Nitpicking? To some the Moral of the Story may sound basically like Democrats Good, Republicans Bad. If you enjoy subscribing to that reductive binary paradigm and love a story that kowtows to it, here one is. Granted, large-scale parallels can certainly be drawn between Cheney’s life and others’, for better or worse.
In the end credits McKay thanks all the journalists who wrote about Cheney and his cronies throughout the years, “without whose work this film would not have been possible” or words to that effect. If you enjoy subscribing to the recently evolved, shallow generalization that All Journalists Are Bad, I pause here so you can recoil in horror. I don’t really know what to tell you, though.
Beyond mere partisanship, the only real annoyances to me were the time-jumps over parts of Cheney’s life that didn’t connect squarely to the Unitary Executive Theory and, I’m guessing, were cut either to streamline the narrative or for lack of significant firsthand sourcing. The Haliburton years in general seem an odd omission, to say nothing of Cheney’s unexplained pole-vaulting from Wyoming town drunk to DC intern. In those gaps let’s just pretend there were deleted scenes with LeVar Burton descending a rainbow from the sky to recommend a list of books we can check out from our local library if we’re interested in learning more about Dick Cheney, Presidential elections, or Things That Enabled Guantanamo.
(Sure, we also have the internet right here for convenient learning research, but nobody wants an imaginary deleted scene of Geordi LaForge pointing at a Wikipedia page on his phone. Where’s the magical world of reading and the whimsy and wonder in that?)
So what’s to like? Vice isn’t quite an explicit campaign video for the 600 Democrats hoping to take the White House in 2020, and does indeed contain concrete, documented history within its maze of treachery and years of scheming. Most of it doesn’t make America look awesome and it’s discouraging to hear that, but McKay at least keeps the harangues brisk and engaging. While he does allow for a few comedic indulgences (not unlike The Big Short‘s use of wacky guest stars to define complicated finance concepts), for the most part he plays it straight, lets events unfold without smirking, and lets the participants implicate themselves with their own actions. In a way it’s a more mature approach in trying to reach an audience whose head hurts whenever they look at headlines and who don’t want to care about any of this stuff, even when it affects the very fabric of this nation that affords them the right not to care about it.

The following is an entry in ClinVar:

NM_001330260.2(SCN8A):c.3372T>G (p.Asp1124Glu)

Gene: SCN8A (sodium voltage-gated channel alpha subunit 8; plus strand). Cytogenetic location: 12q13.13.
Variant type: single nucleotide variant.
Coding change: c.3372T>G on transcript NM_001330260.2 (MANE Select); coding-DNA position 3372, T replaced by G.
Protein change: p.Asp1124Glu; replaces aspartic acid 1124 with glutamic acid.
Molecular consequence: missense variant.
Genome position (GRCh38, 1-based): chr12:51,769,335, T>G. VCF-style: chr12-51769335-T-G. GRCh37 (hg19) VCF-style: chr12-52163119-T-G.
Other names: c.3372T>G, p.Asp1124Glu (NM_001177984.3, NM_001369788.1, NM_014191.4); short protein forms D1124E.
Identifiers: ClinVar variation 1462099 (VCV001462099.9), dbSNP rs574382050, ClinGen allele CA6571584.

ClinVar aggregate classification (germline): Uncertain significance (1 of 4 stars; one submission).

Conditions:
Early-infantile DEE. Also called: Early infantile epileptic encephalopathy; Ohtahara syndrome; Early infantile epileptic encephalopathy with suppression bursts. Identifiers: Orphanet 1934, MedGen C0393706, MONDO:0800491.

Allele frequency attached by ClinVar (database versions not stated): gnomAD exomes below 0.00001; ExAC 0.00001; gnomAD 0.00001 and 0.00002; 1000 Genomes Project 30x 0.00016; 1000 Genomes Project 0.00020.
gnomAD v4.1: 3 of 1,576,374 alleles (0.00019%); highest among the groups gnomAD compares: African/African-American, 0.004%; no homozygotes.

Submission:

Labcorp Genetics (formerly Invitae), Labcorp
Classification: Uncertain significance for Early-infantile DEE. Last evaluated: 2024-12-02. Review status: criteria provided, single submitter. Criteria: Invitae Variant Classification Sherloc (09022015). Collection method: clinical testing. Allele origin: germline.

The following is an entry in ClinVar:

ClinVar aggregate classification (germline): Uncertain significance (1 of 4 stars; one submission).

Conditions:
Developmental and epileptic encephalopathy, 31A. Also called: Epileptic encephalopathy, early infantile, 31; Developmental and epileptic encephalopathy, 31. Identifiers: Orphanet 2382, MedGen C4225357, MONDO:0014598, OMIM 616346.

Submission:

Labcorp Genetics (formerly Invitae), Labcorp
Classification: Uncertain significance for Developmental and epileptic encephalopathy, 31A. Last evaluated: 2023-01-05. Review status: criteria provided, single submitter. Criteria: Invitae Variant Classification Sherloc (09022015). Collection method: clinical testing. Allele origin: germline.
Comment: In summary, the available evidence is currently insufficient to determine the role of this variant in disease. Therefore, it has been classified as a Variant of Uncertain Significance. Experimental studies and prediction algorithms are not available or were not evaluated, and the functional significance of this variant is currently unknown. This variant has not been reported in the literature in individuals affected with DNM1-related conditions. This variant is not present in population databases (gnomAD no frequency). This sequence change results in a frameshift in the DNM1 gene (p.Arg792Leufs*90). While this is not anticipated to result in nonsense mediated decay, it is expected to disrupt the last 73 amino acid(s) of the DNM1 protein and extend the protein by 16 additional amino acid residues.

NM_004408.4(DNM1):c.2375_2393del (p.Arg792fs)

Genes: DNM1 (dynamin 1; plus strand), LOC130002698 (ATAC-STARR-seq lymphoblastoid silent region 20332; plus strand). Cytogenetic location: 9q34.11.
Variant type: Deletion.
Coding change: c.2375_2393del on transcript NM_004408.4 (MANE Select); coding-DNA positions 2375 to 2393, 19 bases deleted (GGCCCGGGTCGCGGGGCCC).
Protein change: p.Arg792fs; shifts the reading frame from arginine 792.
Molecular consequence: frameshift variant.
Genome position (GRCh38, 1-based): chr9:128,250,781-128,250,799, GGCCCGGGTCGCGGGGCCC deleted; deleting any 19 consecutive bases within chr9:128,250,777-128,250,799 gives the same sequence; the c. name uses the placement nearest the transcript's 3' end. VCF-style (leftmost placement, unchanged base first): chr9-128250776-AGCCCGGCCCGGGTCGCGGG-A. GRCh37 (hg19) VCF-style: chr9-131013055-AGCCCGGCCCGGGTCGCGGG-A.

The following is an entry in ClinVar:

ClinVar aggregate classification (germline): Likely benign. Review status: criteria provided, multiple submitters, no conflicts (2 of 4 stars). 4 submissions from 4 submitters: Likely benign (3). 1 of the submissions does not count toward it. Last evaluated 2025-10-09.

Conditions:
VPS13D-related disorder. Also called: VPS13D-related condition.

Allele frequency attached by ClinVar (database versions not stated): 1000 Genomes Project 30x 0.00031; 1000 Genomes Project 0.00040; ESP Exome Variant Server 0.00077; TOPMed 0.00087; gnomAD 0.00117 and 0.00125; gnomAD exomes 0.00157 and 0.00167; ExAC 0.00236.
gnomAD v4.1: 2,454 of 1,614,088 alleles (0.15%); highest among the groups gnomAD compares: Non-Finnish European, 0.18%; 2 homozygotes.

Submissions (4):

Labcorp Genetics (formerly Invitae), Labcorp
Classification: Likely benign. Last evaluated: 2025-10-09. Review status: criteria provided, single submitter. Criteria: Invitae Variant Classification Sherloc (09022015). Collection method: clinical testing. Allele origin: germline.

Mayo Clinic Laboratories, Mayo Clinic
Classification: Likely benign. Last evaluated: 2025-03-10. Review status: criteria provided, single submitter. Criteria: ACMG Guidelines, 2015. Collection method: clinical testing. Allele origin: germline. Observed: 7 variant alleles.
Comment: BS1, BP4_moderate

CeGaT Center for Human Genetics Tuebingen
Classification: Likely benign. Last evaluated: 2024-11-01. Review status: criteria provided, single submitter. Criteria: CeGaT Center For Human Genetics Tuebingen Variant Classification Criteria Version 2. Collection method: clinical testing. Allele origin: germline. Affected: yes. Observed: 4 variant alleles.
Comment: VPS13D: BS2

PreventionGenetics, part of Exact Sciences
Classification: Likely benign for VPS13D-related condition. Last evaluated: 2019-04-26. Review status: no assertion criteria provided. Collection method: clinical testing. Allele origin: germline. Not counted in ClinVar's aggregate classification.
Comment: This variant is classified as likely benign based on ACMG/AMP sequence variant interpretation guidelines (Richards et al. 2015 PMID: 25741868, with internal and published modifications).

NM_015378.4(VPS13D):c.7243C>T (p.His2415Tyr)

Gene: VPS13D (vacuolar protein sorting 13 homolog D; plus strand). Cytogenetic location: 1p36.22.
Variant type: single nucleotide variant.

I found myself engaged nonetheless and trying to keep some of this in mind as our never-ending headline tribulations keep flabbergasting and astounding and irking and bemusing and humiliating as they do. That said, I still don’t get why Christian Bale had to be Cheney. He eventually lets the role consume ever fiber of his being per his usual M.O., and he emotes with nuance and gruff flair through an alarmingly accurate makeup job anyway, but…I mean, did Darrell Hammond say no?
How about those end credits? To answer the burning question that MCC is always happy to verify: yes, there is indeed a scene during the Vice end credits. For those who fled the theater prematurely at the daunting sight of a director’s name in big letters and who really want to know what happened after the end credits without seeing it a second time…
[insert space for courtesy spoiler alert in case anyone needs to abandon ship]
…we revisit a focus group that, earlier in the film, had been tasked with reviewing the White House’s proposed press materials (or propaganda, whatever) for the Iraq War. Now the focus group has broken the fourth wall and watched Vice itself. Their moderator asks for opinions. A conservative and a liberal disagree harshly like Siskel and Ebert minus bathing, and get into a fistfight. Off to one side, another participant loses interest and starts chatting with the lady next to her about how “the next Fast and the Furious movie is gonna be LIT!”
Thus the group becomes an internet comments section, and democracy dies in indifference.